Brown calls for new ‘Bretton Woods’ to regulate world markets

October 15th, 2008 - 10:54 pm ICT by IANS  

Gordon BrownBrussels, Oct 15 (DPA) British Prime Minister Gordon Brown Wednesday joined French President Nicolas Sarkozy in calling for “a new Bretton Woods” to better regulate global financial markets and avoid future credit crunches.”We urgently need what you might call the ‘new Bretton Woods’, so that we can restore confidence in the system while dealing with the areas that have been exposed in recent weeks,” Brown said before the start of a European Union (EU) summit in Brussels.

Brown’s proposals included placing the world’s top 30 companies - among them “some of the biggest financial institutions” - under international supervision, and the creation of “an early warning system” designed to prevent future financial crises from spreading.

The premier also called for a global summit to discuss the new Bretton Woods, as well as improved transparency and coordination.

“Instead of having national supervisors, we need a global way of supervising our financial system,” Brown said.

Sarkozy was the first European leader to call for a new Bretton Wood, named after a 1944 conference that established rules for commercial and financial relations among the world’s major industrial states.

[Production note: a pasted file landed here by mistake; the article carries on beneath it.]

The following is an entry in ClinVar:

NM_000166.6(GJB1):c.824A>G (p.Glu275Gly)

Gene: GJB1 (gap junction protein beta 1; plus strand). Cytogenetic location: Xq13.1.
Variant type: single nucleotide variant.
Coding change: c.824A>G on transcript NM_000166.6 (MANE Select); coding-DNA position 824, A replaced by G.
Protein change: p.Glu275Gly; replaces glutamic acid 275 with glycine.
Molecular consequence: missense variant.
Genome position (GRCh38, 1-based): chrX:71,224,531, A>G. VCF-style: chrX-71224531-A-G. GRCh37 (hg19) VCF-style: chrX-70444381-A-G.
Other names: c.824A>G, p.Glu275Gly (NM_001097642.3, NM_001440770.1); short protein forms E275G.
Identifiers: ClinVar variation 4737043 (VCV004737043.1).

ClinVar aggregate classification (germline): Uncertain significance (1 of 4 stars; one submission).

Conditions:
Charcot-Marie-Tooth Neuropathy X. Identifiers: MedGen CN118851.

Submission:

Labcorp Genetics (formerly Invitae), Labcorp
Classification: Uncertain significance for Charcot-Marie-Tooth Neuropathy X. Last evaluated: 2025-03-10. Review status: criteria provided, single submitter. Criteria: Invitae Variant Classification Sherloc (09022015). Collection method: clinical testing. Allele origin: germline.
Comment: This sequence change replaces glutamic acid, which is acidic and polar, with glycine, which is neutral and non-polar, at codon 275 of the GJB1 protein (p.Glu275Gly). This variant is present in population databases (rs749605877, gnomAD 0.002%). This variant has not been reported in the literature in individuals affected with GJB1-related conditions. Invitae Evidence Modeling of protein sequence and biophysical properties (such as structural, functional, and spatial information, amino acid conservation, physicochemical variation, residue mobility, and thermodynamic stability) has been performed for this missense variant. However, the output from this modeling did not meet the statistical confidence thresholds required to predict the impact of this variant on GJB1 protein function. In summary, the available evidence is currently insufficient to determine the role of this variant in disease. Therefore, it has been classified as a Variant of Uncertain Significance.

“We want to build the beginning of a new financial world as they did in Bretton Woods,” Sarkozy said at an Oct 4 meeting in Paris attended by Brown, German Chancellor Angela Merkel and Italian Prime Minister Silvio Berlusconi.

Since then, the British premier has lead European efforts to tackle the global financial crisis.

And at their two-day summit in Brussels, EU leaders were set to rubber-stamp a 2-trillion-euro ($2.7-trillion) financial rescue plan inspired by Britain.

Approved Sunday by eurozone leaders in Paris, the plan includes measures to guarantee interbank lending and to partly nationalise shaky financial institutions by providing them with liquidity in exchange for shares.

“The European Council reaffirms its determination to act in a comprehensive and coordinated manner to restore the good functioning of the financial system,” leaders were set to announce, according to a draft statement seen by DPA.

But while there is a shared awareness that common action is essential, some member states have expressed concerns that such measures could create unfair advantages to some institutions.

Speaking on Tuesday, European Commission President Jose Manuel Barroso appealed to governments to put their divisions aside and sign up to the eurozone’s plan.

“Even after this crisis, there are some governments that are opposing a more coordinated European approach,” Barroso said.

“To try and go it alone in this climate would be a fatal mistake for any government anywhere in Europe,” he said.

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